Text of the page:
Last week I came out in support of NASCAR’s suspension of Kurt Busch at Pocono because I thought it was long overdue and probably the lone sanction that might wake him up to the gravity of his situation.

Nobody, with the possible exception of Kurt, knows yet if that got through to him or not, but time will tell. However, Kurt should count himself extremely fortunate for the second chance James Finch has given him. Kurt also should be equally appreciative of the fact Finch stated that everything will remain between the two of them. This soap opera will no longer play out in the public arena.

We don’t and won’t know what Kurt has to do to keep his ride. We won’t know what he might have to do to make amends with his team. We won’t know what, if anything, he might have to do to show his remorse to Bob Pockrass or anyone else he has wronged. We won’t know what Kurt has to do to rectify his personal problems, rehab his image and prove himself to Finch or potential sponsors. All we will know in the coming weeks is whether he behaves and performs on the track, and quite honestly, that’s really all we need to know.

I applaud Finch for doing this all behind closed doors and not sharing with everyone the parameters and plans he might have set in front of Kurt. That is the best environment for Kurt. Finch is handling this predicament the right way, and the best thing for Kurt is to lie low and keep his nose to the ground. Keep the drama to a minimum and get out of the headlines.

If he doesn’t like a reporter’s question, he shouldn’t show emotion or displeasure; simply say “no comment.” I’d highly advise his polite refusal to answer questions that might send him off the deep end. Kurt must remove himself from the conversation for the next couple of months and let the media attention die down. People will continue to ask him about his problems, and if those inquiries upset him, he should politely decline to answer them.

He has the bigger picture to focus on – his future in NASCAR. I don’t know what Finch said to him on Tuesday, but I’d have to guess he won’t stand for another outburst like Kurt unleashed at Dover or for Kurt’s weekly verbal abuse of his crew over the team radio. There is a lot on the line for Kurt and he’s walking a fine line between second chances and the door. Where would he go if Finch cut him loose?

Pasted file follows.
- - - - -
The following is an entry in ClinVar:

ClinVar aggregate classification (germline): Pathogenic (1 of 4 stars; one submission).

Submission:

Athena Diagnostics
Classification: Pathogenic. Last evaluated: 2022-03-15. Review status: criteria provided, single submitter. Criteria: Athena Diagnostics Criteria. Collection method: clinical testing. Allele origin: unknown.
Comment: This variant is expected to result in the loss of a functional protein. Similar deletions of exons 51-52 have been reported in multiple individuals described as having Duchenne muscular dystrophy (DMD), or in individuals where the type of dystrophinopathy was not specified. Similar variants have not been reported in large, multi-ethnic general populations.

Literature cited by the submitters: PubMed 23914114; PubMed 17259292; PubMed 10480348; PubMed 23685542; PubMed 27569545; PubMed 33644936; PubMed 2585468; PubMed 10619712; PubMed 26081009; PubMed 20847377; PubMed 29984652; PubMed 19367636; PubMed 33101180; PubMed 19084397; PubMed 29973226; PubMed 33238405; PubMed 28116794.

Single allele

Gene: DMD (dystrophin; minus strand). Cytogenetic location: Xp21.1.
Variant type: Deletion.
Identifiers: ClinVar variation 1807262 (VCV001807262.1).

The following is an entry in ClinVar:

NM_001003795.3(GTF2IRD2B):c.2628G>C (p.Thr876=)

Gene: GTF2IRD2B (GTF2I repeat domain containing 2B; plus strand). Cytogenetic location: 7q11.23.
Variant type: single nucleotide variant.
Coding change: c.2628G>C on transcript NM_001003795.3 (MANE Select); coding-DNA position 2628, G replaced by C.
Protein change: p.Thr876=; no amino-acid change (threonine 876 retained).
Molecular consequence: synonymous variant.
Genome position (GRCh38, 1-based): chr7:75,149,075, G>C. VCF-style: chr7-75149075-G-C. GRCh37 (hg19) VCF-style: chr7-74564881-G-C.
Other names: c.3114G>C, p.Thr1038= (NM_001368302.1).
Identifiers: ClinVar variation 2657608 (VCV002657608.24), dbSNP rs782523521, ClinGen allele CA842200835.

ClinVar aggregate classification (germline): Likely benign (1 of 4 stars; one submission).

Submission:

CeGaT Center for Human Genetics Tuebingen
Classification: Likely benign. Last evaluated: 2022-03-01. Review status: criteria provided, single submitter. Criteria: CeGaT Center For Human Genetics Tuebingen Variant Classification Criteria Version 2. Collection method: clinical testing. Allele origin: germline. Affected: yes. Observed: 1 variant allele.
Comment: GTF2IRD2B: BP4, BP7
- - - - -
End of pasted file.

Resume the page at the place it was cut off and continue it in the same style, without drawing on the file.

Busch was hoping to use 2012 to showcase his talent and post solid results in equipment that can’t necessarily compete with that of the Gibbs, Roush, Hendrick and Childress teams. Conventional wisdom said that if Kurt ran well with Phoenix Racing and conquered the behavioral problem of past years, top-tier teams would consider him for 2013 because he had proven himself in lesser equipment. However, his behavior this year has distanced him from that goal, and getting a shot at a top seat now appears unlikely because so many big-name drivers already have been thrust into the rumor mill as free agents – Ryan Newman and Joey Logano, for example.

Kurt remains too much of a risk for most sponsors when they could have Newman or Logano. Those guys are more predictable when it comes to their behavior and interaction with the media, and in some cases, I think a driver’s positive image and marketability carry more weight with some sponsors than on-track performance. There is no doubt Kurt can deliver performance, but you never know when he might unravel again, and to many corporations, that’s too great a potential detriment to their company.

However, if Kurt can take these next few weeks, concentrate on his personal issues and prove he can conduct himself to sponsors’ standards, then maybe he’ll get another look. Time does heal all wounds as long as the same mistakes aren’t perpetuated.

What’s so ironic in all this is Kurt really is a nice guy away from the race track. He can be a sponsor’s dream when he wants – I’ve seen him do fabulous jobs at sponsor events and appearances. But he absolutely must control himself on the track, in the car, over the team radio and in interviews.

Maybe that starts with fading from the spotlight for a few weeks. Don’t use the team radio as a forum for temper tantrums, lie low and only grant interviews when calm, cool and collected. If necessary, substitute a few “no comments” for some of those f-bombs. Saying nothing is much more beneficial to him than saying something he might regret.

If Kurt returns to the point where we’re talking about his success on the track instead of his behavior, then we’ll know last week’s suspension got through to him. And that’s really all we need to know.

Jimmy Spencer calls it like he sees it on NASCAR Race Hub on SPEED. He retired from driving with two NASCAR Sprint Cup, 12 NASCAR Nationwide and one NASCAR Camping World Truck Series victory, putting him in an elite group of drivers who have logged wins in all three of NASCAR’s premier divisions. In 478 NASCAR Sprint Cup Series starts, Spencer amassed 28 top-five and 80 top-10 finishes. He won back-to-back NASCAR Whelen Modified Tour championships in 1986 and 1987 on the heels of 15 victories, becoming the first driver ever to earn consecutive titles in the series. He earned the nickname “Mr. Excitement” for his flamboyant and aggressive driving style early in his racing career.